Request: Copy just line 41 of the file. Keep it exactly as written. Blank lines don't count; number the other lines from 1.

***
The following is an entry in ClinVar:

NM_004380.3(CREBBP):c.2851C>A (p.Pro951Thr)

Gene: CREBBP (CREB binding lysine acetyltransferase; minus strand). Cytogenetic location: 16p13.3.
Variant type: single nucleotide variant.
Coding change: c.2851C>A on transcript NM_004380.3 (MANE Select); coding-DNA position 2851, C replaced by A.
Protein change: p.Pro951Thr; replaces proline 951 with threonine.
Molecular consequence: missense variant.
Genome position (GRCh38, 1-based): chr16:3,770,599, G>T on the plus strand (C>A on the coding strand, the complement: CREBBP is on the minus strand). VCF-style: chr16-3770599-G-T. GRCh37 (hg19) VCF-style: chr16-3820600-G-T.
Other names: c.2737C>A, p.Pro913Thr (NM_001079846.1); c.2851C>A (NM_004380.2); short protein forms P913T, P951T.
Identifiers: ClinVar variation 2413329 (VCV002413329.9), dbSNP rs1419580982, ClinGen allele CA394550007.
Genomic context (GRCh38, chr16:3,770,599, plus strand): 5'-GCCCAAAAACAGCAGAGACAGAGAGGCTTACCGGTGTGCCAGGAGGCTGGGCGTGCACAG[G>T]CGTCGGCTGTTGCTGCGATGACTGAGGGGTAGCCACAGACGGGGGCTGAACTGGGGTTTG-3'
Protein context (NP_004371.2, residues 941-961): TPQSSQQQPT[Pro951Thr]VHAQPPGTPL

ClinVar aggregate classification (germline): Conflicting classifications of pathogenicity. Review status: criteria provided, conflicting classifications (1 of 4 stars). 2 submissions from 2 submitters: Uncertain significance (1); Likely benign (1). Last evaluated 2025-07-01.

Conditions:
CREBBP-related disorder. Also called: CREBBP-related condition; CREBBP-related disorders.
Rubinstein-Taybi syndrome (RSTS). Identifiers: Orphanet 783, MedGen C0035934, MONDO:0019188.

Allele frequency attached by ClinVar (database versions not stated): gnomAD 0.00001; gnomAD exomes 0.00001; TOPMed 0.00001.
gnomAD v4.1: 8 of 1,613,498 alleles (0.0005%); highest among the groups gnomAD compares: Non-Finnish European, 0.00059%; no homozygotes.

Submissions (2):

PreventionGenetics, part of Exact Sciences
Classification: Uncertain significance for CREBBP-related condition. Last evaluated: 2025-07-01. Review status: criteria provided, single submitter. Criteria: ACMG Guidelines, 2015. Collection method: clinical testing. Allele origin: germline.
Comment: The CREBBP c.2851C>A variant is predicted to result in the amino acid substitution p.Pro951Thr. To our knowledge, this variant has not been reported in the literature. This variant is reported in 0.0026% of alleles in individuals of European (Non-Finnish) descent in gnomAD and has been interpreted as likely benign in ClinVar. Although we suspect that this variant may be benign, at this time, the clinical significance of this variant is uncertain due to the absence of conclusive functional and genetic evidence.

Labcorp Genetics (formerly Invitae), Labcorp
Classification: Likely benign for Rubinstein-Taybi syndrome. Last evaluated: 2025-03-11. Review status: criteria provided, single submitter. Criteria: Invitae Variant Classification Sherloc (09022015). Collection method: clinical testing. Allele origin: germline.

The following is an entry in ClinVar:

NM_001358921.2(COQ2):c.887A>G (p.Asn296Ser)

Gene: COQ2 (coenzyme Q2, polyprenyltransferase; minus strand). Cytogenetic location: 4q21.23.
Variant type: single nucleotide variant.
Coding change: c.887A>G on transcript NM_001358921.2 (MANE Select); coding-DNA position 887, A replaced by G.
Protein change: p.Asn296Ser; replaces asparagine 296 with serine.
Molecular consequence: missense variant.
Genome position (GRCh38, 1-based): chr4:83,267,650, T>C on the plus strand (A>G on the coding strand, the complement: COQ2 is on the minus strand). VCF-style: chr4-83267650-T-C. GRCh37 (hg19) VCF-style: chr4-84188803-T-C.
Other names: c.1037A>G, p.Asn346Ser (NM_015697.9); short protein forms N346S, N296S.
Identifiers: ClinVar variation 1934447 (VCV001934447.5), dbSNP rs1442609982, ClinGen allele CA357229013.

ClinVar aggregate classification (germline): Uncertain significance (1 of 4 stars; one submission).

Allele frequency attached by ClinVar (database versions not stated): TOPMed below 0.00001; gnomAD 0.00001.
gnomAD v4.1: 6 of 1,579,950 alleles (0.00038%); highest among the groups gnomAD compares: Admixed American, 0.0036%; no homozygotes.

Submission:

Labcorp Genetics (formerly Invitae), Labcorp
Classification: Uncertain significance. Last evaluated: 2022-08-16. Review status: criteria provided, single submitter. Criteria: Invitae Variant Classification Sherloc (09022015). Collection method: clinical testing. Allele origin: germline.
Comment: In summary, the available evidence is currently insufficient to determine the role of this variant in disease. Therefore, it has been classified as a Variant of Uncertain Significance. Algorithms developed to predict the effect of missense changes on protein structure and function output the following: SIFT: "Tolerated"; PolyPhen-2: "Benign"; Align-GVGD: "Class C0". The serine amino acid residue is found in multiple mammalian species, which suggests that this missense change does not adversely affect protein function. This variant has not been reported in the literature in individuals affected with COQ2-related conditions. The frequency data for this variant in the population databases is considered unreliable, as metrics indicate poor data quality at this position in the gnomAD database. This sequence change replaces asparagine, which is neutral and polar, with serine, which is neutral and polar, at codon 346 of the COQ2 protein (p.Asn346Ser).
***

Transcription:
Comment: In summary, the available evidence is currently insufficient to determine the role of this variant in disease. Therefore, it has been classified as a Variant of Uncertain Significance. Algorithms developed to predict the effect of missense changes on protein structure and function output the following: SIFT: "Tolerated"; PolyPhen-2: "Benign"; Align-GVGD: "Class C0". The serine amino acid residue is found in multiple mammalian species, which suggests that this missense change does not adversely affect protein function. This variant has not been reported in the literature in individuals affected with COQ2-related conditions. The frequency data for this variant in the population databases is considered unreliable, as metrics indicate poor data quality at this position in the gnomAD database. This sequence change replaces asparagine, which is neutral and polar, with serine, which is neutral and polar, at codon 346 of the COQ2 protein (p.Asn346Ser).